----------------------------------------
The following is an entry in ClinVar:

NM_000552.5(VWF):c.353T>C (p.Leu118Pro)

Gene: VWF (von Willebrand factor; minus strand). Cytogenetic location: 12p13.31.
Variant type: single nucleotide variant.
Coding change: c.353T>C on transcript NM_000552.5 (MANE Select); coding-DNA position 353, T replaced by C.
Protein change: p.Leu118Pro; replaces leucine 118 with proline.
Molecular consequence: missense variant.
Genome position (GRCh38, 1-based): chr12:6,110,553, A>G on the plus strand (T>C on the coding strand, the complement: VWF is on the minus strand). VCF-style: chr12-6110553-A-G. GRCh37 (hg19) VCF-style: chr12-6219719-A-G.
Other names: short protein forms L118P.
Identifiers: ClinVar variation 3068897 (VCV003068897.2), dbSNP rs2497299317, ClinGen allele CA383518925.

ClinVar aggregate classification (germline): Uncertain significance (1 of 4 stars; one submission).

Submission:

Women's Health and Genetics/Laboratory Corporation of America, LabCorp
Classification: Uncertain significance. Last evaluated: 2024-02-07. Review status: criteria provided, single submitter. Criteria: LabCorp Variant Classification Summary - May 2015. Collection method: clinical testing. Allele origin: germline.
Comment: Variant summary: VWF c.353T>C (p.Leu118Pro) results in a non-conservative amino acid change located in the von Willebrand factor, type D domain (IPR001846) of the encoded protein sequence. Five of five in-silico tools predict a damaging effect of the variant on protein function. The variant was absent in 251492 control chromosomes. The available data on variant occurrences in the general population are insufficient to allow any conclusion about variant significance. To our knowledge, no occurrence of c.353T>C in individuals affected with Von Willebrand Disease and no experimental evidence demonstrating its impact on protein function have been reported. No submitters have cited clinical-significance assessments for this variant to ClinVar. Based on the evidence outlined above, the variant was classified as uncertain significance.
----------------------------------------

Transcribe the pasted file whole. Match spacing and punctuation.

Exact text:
The following is an entry in ClinVar:

NM_000552.5(VWF):c.353T>C (p.Leu118Pro)

Gene: VWF (von Willebrand factor; minus strand). Cytogenetic location: 12p13.31.
Variant type: single nucleotide variant.
Coding change: c.353T>C on transcript NM_000552.5 (MANE Select); coding-DNA position 353, T replaced by C.
Protein change: p.Leu118Pro; replaces leucine 118 with proline.
Molecular consequence: missense variant.
Genome position (GRCh38, 1-based): chr12:6,110,553, A>G on the plus strand (T>C on the coding strand, the complement: VWF is on the minus strand). VCF-style: chr12-6110553-A-G. GRCh37 (hg19) VCF-style: chr12-6219719-A-G.
Other names: short protein forms L118P.
Identifiers: ClinVar variation 3068897 (VCV003068897.2), dbSNP rs2497299317, ClinGen allele CA383518925.

ClinVar aggregate classification (germline): Uncertain significance (1 of 4 stars; one submission).

Submission:

Women's Health and Genetics/Laboratory Corporation of America, LabCorp
Classification: Uncertain significance. Last evaluated: 2024-02-07. Review status: criteria provided, single submitter. Criteria: LabCorp Variant Classification Summary - May 2015. Collection method: clinical testing. Allele origin: germline.
Comment: Variant summary: VWF c.353T>C (p.Leu118Pro) results in a non-conservative amino acid change located in the von Willebrand factor, type D domain (IPR001846) of the encoded protein sequence. Five of five in-silico tools predict a damaging effect of the variant on protein function. The variant was absent in 251492 control chromosomes. The available data on variant occurrences in the general population are insufficient to allow any conclusion about variant significance. To our knowledge, no occurrence of c.353T>C in individuals affected with Von Willebrand Disease and no experimental evidence demonstrating its impact on protein function have been reported. No submitters have cited clinical-significance assessments for this variant to ClinVar. Based on the evidence outlined above, the variant was classified as uncertain significance.